The models, selection of parameters and estimates of WTP were outlined by Clark et al., and have been extensively discussed in Novotny et al.. Their study comparatively investigated WTP for environmental improvement and flood control in two urban watersheds in Milwaukee (Wisconsin, USA). Both equivalence and compensating surplus measures can be evaluated depending on the reference level of utility. According to Mishan, this is the theoretically appropriate surplus measure for welfare comparisons. It was found that WTP, rather than WTA, was the correct measure for application to environmental improvements. It was also hypothesized that, because the surveyed individuals were living in the watershed, but did not use the drinking water from the water body the externality problem could surface, i.e. the citizens living in the watershed either may not be willing to contribute or would be willing to contribute less for the benefits received by the citizens of Beijing, located many kilometers from the reservoir.
Miyun Reservoir is the most important source of drinking water supply for Beijing. It is situated in Miyun County, which is within the northern mountain area of Beijing Autonomous Municipality. Its upper watershed includes two perennial rivers (Chaohe River and Baihe River) and five seasonal ephemeral rivers. The watershed is located in nine counties of Beijing Autonomous Municipality and Hebei Province. The total watershed area is 14,871 km2, of which 1,400 km2 is in Miyun County (Fig. 1). Due to the strict control of point source pollution, due to banning any kind of plant effluents in the second-order protection areas, nitrogen and phosphorus loads originate mainly from non-point sources. The eutrophication trend has become an important factor in the degradation of the water quality of Miyun Reservoir. Currently, the water quality of Miyun Reservoir is mainly mesotrophic.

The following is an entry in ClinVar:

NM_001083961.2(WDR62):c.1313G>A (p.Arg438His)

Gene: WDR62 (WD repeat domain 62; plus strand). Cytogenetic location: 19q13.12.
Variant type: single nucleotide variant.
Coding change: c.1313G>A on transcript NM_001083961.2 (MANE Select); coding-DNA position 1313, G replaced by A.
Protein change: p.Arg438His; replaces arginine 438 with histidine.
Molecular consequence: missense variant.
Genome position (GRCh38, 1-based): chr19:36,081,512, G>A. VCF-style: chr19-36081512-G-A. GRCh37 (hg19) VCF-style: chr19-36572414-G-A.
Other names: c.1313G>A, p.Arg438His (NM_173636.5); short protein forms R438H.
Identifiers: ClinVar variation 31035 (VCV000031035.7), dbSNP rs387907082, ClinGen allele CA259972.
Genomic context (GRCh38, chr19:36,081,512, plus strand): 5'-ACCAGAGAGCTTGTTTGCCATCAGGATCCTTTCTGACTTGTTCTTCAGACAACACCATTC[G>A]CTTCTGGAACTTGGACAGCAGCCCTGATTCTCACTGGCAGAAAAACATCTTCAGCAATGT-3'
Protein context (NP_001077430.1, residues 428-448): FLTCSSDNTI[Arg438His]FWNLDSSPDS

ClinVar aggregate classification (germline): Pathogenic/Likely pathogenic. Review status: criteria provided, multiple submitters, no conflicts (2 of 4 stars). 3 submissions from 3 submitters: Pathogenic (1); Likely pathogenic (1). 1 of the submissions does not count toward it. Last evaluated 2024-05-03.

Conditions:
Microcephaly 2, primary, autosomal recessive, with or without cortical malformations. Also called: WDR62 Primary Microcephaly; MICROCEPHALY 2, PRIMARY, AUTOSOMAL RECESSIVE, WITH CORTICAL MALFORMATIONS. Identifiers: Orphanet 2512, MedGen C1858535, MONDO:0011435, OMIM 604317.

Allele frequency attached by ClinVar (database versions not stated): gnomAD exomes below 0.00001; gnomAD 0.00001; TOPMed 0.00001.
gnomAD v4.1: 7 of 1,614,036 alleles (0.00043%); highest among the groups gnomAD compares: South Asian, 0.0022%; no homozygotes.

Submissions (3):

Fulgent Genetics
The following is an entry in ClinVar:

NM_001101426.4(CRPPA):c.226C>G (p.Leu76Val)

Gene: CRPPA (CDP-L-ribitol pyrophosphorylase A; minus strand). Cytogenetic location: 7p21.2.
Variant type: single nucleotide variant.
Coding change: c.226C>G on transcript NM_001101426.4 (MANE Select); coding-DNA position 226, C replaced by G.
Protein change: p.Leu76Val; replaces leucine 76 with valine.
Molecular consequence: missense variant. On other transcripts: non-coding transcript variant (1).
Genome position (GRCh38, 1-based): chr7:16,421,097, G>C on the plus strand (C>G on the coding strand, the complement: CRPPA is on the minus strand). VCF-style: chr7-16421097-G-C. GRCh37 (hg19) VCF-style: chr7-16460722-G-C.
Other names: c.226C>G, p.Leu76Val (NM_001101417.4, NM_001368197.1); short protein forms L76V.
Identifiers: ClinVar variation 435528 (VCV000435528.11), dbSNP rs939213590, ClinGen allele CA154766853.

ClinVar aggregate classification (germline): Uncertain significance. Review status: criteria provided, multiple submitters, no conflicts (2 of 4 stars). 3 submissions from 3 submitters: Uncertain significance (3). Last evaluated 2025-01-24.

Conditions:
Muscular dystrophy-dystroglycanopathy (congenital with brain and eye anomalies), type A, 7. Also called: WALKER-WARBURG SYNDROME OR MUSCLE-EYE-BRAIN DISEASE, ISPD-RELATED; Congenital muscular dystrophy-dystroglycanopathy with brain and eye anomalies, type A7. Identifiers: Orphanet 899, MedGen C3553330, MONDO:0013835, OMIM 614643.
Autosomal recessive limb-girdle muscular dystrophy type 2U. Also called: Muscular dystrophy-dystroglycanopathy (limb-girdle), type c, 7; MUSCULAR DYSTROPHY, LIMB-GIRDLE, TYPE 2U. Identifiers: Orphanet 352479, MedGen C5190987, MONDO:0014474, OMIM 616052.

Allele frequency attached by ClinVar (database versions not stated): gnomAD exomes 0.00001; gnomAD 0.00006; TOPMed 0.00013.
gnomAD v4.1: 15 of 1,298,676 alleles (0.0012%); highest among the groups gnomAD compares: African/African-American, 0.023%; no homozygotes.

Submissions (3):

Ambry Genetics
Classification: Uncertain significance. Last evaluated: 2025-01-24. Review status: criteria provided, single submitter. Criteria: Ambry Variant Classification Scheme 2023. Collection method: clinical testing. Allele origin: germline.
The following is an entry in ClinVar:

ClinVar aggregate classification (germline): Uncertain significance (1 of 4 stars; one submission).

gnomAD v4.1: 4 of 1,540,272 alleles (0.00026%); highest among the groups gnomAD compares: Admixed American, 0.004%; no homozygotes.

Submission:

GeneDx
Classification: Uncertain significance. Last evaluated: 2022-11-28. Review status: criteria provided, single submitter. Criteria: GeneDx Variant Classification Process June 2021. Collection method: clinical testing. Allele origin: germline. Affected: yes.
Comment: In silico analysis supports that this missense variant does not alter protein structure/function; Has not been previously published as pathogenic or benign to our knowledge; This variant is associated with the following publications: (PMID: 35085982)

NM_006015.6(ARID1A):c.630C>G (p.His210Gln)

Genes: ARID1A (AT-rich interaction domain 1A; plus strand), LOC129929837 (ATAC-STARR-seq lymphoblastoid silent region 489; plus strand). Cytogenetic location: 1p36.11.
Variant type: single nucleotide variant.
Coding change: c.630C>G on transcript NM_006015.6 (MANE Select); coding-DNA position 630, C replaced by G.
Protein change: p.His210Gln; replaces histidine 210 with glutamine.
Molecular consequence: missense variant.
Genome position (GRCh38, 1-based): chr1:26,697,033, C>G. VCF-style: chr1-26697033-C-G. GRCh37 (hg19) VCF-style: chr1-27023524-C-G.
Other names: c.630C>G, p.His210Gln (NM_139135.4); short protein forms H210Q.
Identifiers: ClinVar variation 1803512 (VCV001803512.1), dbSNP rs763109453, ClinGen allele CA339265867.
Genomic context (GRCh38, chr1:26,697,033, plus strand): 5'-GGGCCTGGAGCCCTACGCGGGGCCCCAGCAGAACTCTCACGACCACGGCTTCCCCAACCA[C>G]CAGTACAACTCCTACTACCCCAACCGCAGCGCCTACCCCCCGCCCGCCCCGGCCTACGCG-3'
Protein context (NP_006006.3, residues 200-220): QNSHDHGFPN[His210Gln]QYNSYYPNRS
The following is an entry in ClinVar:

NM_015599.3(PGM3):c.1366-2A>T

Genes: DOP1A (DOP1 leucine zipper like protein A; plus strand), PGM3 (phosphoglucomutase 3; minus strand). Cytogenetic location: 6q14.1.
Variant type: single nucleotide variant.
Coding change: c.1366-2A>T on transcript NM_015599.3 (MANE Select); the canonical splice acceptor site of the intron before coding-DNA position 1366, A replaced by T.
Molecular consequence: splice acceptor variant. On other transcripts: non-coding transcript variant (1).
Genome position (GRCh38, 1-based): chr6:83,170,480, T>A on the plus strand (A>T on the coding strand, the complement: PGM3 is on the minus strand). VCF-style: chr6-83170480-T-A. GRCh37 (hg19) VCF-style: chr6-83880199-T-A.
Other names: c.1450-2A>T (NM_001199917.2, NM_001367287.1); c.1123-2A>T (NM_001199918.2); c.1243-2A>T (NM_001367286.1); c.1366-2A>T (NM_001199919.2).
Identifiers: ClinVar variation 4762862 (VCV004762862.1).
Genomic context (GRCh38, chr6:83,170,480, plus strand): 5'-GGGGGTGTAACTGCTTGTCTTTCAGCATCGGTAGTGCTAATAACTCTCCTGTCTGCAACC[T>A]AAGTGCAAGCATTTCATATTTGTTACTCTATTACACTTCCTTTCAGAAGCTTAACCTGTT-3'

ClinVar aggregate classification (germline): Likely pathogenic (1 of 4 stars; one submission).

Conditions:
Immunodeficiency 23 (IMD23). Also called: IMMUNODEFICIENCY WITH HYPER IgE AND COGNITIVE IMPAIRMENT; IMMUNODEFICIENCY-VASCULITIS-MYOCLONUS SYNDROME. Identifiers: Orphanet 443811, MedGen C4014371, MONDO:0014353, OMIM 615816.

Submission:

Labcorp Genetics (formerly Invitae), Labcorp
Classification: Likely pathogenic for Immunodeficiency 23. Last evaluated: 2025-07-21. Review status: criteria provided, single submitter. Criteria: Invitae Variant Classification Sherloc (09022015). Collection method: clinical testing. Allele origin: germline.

Research revealed that non-point sources contributed 75% of the total nitrogen and 94% of the total phosphorus. Hilly terrain (elevations are from 150 to 400 m) occupies nearly 74.8% and mountains (elevations from 400 to 800 m) only about 4.9% of the watershed portion in Miyun County. The region has a continental climate. The average annual precipitation is 660 mm, of which, 76.5% usually falls from July to September. Major soil series on the watershed are brown earth and umber. Forest, agriculture and grassland are the three major land use types in the watershed, accounting for 78, 7.32 and 7.18 % of the total land area, respectively. The watershed contains 128 administrative villages in eight townships. The numbers of households and the population are 31,447 and 87,165, respectively. The average annual income in this research area is 5,641 RMB Yuan/capita (approximately US$ 752), slightly lower than the average rural population income of Miyun County (6,260 RMB Yuan/capita (approximately US$ 835)).